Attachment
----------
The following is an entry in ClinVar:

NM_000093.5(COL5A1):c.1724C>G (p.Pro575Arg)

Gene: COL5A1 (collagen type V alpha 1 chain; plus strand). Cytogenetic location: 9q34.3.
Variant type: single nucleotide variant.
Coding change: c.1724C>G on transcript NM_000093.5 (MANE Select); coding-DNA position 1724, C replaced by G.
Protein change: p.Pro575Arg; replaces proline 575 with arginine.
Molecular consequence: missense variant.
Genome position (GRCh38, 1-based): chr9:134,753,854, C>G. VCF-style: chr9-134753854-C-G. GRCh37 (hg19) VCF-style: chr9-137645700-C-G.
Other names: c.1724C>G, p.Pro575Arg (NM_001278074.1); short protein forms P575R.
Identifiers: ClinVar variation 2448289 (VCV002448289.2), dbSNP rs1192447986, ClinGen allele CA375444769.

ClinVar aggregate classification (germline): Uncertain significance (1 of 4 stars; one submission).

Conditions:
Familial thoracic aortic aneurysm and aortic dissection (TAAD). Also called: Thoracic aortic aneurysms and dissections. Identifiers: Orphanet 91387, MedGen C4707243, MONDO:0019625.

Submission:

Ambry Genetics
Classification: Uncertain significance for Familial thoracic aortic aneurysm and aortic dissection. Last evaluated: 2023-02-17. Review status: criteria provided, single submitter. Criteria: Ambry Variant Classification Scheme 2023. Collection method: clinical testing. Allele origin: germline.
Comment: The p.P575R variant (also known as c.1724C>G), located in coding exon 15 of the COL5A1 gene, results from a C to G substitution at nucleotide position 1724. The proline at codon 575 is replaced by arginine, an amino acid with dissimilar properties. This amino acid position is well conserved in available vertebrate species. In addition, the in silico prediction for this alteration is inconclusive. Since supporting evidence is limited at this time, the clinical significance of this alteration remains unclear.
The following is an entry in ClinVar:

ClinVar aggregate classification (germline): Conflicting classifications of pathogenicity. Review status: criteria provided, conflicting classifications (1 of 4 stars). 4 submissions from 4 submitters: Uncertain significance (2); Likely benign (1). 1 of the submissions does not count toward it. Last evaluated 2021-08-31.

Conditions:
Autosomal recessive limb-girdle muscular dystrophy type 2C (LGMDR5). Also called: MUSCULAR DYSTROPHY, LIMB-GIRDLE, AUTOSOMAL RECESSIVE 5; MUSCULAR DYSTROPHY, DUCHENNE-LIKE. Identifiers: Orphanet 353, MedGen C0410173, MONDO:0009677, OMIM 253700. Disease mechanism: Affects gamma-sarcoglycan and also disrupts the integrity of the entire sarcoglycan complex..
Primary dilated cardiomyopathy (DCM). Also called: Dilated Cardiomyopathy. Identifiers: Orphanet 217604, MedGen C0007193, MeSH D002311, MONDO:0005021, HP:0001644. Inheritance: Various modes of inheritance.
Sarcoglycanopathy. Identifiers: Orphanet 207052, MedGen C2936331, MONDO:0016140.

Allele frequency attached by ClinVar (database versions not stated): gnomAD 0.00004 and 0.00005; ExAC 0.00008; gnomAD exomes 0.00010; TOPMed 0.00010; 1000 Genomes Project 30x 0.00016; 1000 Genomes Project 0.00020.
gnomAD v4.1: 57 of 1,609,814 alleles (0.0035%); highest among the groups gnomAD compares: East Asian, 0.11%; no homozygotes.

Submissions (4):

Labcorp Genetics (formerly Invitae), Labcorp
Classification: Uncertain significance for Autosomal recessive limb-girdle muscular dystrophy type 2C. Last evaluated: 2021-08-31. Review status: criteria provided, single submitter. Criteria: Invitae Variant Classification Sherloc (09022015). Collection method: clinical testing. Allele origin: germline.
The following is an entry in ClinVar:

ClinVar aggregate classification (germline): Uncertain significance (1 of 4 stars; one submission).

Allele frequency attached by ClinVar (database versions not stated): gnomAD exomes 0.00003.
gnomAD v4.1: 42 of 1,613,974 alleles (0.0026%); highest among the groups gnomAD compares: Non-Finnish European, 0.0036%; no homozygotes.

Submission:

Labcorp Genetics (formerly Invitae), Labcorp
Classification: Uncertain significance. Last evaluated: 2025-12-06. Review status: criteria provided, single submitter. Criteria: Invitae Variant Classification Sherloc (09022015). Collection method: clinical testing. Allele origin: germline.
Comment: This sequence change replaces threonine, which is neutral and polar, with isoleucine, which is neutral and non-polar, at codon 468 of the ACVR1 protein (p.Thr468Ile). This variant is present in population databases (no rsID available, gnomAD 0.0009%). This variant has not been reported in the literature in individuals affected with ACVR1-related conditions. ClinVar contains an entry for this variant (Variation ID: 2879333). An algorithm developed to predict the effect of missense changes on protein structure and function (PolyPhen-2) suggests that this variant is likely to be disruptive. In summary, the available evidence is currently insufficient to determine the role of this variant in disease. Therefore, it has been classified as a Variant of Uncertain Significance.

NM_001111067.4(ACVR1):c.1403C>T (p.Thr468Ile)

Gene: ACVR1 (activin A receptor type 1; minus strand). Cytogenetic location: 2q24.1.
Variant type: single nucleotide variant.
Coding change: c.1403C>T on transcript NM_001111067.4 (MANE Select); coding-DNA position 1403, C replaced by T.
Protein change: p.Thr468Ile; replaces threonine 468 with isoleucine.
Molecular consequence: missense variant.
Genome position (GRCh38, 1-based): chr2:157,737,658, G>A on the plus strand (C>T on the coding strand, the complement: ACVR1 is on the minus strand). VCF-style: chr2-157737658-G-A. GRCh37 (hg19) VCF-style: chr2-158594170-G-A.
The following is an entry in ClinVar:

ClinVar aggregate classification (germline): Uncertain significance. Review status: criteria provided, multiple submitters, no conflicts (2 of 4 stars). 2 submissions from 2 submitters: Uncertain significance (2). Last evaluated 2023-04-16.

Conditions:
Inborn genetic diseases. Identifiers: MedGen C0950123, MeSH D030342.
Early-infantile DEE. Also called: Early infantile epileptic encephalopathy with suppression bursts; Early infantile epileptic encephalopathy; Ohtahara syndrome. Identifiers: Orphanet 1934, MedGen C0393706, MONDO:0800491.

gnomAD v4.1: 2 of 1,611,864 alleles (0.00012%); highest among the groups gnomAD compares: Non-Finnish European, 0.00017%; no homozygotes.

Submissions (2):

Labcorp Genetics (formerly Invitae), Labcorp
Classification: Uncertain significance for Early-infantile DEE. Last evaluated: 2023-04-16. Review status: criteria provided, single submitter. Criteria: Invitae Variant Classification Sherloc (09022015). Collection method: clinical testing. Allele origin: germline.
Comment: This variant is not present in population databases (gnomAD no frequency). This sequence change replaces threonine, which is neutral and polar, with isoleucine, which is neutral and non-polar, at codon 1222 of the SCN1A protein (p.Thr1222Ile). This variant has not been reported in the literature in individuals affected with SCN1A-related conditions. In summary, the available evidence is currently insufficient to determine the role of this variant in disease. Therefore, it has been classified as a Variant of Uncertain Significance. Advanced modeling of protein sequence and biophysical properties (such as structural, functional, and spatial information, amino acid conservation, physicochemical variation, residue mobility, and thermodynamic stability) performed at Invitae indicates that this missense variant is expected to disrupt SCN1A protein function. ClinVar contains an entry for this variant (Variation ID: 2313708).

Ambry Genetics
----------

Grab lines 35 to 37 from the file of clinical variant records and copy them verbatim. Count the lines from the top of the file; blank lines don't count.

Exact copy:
Classification: Uncertain significance. Last evaluated: 2025-12-06. Review status: criteria provided, single submitter. Criteria: Invitae Variant Classification Sherloc (09022015). Collection method: clinical testing. Allele origin: germline.
Comment: This sequence change replaces threonine, which is neutral and polar, with isoleucine, which is neutral and non-polar, at codon 468 of the ACVR1 protein (p.Thr468Ile). This variant is present in population databases (no rsID available, gnomAD 0.0009%). This variant has not been reported in the literature in individuals affected with ACVR1-related conditions. ClinVar contains an entry for this variant (Variation ID: 2879333). An algorithm developed to predict the effect of missense changes on protein structure and function (PolyPhen-2) suggests that this variant is likely to be disruptive. In summary, the available evidence is currently insufficient to determine the role of this variant in disease. Therefore, it has been classified as a Variant of Uncertain Significance.

NM_001111067.4(ACVR1):c.1403C>T (p.Thr468Ile)